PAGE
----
The Capital Regional District is trying to work out who will be responsible for curbside recycling between 2024 and 2030. Recycling pickup in the CRD faced numerous issues early in 2022. Here, Victoria resident Rachelle Lamb, living in the Oaklands area, shows what a six-week build-up at her home looks like. (Courtesy of Rachelle Lamb)

The Capital Regional District is trying to work out who will be responsible for curbside recycling between 2024 and 2030. Recycling pickup in the CRD faced numerous issues early in 2022. Here, Victoria resident Rachelle Lamb, living in the Oaklands area, shows what a six-week build-up at her home looks like. (Courtesy of Rachelle Lamb)

CRD search for curbside collection trucks could include lower-carbon models

Capital Region currently hashing out its 2024 to 2030 recycling contracts

As the Captial Regional District looks to find a curbside recycling provider for the remainder of the decade, it could focus its search on greener pick-up alternatives.

The CRD’s environmental committee is recommending a contract tender for curbside recycling include “incentives or a scoring system to increase the likelihood of the provision of low or zero-emission collection vehicles.”

Victoria Mayor and CRD director Lisa Helps pushed for that to be included in the search, though she noted her approved amendment wouldn’t mandate the region to ultimately select those vehicles.

“(It’s) just so that we’re signalling to the market that when we’re buying these new trucks, we’d like them to try and meet the standard that we’re aiming for to get our carbon emissions down,” Helps said at a May committee meeting.

Larisa Hutcheson, the CRD’s general manager of parks and environmental services, said electric collection vehicles could be a challenge to find but lower-emission alternatives, such as trucks powered by renewable or other kinds of natural gas, are also available.

The possibility of lower-emission trucks comes as the region is currently determining who will be responsible for curbside recycling for the rest of the decade. The CRD currently provides the services on behalf of Recycling BC, and since 2019 has contracted blue box pickup out to Emterra Environmental.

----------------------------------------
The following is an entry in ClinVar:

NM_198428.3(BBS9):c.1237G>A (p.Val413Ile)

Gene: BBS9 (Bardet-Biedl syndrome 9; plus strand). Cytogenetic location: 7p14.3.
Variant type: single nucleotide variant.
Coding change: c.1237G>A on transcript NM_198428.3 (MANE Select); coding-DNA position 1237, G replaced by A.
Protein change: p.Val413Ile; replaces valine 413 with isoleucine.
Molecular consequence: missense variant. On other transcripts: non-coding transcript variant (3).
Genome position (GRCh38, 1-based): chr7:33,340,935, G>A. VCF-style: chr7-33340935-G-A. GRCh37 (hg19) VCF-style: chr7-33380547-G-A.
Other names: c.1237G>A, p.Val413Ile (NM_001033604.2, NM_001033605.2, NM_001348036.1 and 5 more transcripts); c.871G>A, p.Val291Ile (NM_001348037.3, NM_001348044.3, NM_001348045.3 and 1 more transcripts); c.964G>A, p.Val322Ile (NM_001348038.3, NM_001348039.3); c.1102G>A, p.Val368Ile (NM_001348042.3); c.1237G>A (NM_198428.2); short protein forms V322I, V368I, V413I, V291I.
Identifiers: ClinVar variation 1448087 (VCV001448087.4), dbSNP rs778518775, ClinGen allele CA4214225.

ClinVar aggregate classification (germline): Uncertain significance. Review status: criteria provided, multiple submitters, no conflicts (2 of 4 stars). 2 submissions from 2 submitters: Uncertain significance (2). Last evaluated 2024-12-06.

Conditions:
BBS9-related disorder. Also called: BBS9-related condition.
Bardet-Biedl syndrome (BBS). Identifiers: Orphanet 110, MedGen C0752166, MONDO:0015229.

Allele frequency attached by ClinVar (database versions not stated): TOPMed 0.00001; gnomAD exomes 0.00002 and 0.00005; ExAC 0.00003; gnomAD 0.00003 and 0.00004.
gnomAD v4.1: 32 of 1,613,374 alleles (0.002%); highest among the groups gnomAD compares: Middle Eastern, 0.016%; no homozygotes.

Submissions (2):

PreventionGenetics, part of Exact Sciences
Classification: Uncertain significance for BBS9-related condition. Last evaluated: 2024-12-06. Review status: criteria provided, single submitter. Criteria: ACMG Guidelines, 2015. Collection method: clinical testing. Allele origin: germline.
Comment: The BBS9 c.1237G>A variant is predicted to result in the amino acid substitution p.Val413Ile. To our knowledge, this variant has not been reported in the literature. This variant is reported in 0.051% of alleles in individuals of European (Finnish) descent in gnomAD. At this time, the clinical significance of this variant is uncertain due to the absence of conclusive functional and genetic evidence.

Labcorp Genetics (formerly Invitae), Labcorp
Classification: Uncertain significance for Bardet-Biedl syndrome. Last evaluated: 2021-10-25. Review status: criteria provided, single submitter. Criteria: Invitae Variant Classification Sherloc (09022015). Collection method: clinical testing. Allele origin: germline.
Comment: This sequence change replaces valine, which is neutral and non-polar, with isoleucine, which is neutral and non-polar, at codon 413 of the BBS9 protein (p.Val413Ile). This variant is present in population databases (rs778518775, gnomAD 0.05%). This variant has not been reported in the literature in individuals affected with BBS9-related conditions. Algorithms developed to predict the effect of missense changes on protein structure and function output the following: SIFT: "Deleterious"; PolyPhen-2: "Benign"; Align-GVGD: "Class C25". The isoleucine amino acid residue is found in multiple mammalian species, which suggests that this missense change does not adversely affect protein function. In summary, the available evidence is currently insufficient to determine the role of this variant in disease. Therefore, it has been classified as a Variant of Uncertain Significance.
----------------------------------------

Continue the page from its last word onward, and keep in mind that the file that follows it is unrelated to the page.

Those agreements are both set to expire at the end of 2023. Recycle BC has indicated it’s willing to sign a one-year extension through 2025, then enter a new deal that would run to 2030 – both of which would maintain current service levels.

READ: As cruise ships return to Greater Victoria, so does their garbage

Should no agreement be signed, Recycle BC would have to take over the responsibility for curbside pickup. The collection agency said it would likely need more than two years to transition to its own program in the Capital Region. A CRD staff report said the onus falling on Recycle BC could cause a disruption in service, and possibly result in curbside glass collection being discontinued – resulting in more recyclable items ending up in the landfill.

The current curbside agreement pays the CRD an amount that covers all of Emterra’s collection contract costs, which the report estimates will be upwards of $5 million a year from 2025 to 2030.

The environmental committee’s endorsed recommendation, which added the consideration around low-carbon vehicles, looks to award a contract from 2024 to 2030.

READ: B.C. watches as California subpoenas plastic industry over waste, alleged deception


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